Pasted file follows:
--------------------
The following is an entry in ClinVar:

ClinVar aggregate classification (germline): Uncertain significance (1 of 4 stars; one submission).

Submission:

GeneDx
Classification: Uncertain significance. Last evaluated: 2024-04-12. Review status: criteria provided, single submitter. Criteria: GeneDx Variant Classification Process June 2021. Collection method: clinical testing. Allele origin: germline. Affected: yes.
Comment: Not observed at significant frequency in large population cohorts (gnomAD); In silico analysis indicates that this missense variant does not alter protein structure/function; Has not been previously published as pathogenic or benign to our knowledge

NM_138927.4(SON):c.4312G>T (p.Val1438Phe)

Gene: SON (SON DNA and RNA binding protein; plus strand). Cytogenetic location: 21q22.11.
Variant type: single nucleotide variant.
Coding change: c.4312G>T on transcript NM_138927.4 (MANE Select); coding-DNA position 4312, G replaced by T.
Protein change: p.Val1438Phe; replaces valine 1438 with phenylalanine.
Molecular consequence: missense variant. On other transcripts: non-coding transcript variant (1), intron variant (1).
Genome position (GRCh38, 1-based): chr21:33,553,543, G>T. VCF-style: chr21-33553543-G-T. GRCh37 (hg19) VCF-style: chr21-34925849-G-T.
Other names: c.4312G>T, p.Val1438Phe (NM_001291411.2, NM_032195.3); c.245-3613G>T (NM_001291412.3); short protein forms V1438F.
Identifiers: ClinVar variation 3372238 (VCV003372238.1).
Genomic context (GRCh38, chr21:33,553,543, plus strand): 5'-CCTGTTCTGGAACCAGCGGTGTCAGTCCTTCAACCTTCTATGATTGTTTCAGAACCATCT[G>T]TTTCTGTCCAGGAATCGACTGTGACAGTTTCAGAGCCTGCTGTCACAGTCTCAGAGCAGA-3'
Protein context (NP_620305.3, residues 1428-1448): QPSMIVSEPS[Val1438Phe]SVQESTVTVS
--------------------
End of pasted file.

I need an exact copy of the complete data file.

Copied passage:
The following is an entry in ClinVar:

ClinVar aggregate classification (germline): Uncertain significance (1 of 4 stars; one submission).

Submission:

GeneDx
Classification: Uncertain significance. Last evaluated: 2024-04-12. Review status: criteria provided, single submitter. Criteria: GeneDx Variant Classification Process June 2021. Collection method: clinical testing. Allele origin: germline. Affected: yes.
Comment: Not observed at significant frequency in large population cohorts (gnomAD); In silico analysis indicates that this missense variant does not alter protein structure/function; Has not been previously published as pathogenic or benign to our knowledge

NM_138927.4(SON):c.4312G>T (p.Val1438Phe)

Gene: SON (SON DNA and RNA binding protein; plus strand). Cytogenetic location: 21q22.11.
Variant type: single nucleotide variant.
Coding change: c.4312G>T on transcript NM_138927.4 (MANE Select); coding-DNA position 4312, G replaced by T.
Protein change: p.Val1438Phe; replaces valine 1438 with phenylalanine.
Molecular consequence: missense variant. On other transcripts: non-coding transcript variant (1), intron variant (1).
Genome position (GRCh38, 1-based): chr21:33,553,543, G>T. VCF-style: chr21-33553543-G-T. GRCh37 (hg19) VCF-style: chr21-34925849-G-T.
Other names: c.4312G>T, p.Val1438Phe (NM_001291411.2, NM_032195.3); c.245-3613G>T (NM_001291412.3); short protein forms V1438F.
Identifiers: ClinVar variation 3372238 (VCV003372238.1).
Genomic context (GRCh38, chr21:33,553,543, plus strand): 5'-CCTGTTCTGGAACCAGCGGTGTCAGTCCTTCAACCTTCTATGATTGTTTCAGAACCATCT[G>T]TTTCTGTCCAGGAATCGACTGTGACAGTTTCAGAGCCTGCTGTCACAGTCTCAGAGCAGA-3'
Protein context (NP_620305.3, residues 1428-1448): QPSMIVSEPS[Val1438Phe]SVQESTVTVS